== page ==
If descriptors i′2, i′3, i′4, i′5 and i′6 are maintained at fixed values, it will be possible to see how value n varies if i′1 acquires another value. Specifically, 1000 i′1,simul values equidistant from one another, falling between 0 and 1, are generated; each set {i1,simul, i2, i3, i4, i5, i6} is input into the neural network and generates an output value n. A curve of the type shown in FIG. 6, called a dynamic curve, is thus obtained, in which the values on the x-axis are multiplied by 100 and each point is generated by a different value of i1,simul (curve A). Circle C indicates the point corresponding to i′1=0.2540, the true value of the first descriptor of the lesion. As quantity n associated with i′1 is equal to 1 and s=0.7760, the lesion is classified as a non-melanoma, because n>s.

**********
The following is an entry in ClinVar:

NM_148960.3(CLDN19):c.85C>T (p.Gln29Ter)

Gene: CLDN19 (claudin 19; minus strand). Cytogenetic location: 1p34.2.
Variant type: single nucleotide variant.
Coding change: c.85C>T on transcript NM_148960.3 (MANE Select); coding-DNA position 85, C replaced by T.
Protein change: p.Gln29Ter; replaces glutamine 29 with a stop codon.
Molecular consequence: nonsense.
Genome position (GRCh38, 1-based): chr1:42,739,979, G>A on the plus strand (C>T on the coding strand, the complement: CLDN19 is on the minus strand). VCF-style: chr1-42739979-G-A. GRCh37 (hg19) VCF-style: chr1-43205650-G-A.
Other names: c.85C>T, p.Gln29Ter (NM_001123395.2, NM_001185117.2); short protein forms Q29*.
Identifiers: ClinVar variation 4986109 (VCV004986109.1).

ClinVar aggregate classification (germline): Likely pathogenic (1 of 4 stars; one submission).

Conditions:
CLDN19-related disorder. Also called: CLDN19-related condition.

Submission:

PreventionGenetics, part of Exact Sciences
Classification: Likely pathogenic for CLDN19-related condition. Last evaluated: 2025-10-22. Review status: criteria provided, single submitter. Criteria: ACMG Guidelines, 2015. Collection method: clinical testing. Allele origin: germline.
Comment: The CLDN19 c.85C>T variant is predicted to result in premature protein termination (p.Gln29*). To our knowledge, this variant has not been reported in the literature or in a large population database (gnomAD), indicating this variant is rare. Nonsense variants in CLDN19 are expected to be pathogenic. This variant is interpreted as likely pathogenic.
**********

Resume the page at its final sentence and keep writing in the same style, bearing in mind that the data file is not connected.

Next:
It will immediately be seen from the graph that if i′1 were between threshold a [from n>s to n<s] and threshold b [from n<s to n>s] (zone a-b), the value of n would be less than threshold value s and the lesion would be classified as a melanoma.

Dynamic Analysis Simulating the Other Descriptors

The process illustrated above is also applied to the other five descriptors of the lesions, and a different dynamic curve is obtained for each simulated descriptor. An example of these curves is shown in FIGS. 7a to 7f.

Definition of Risk and Risk Histogram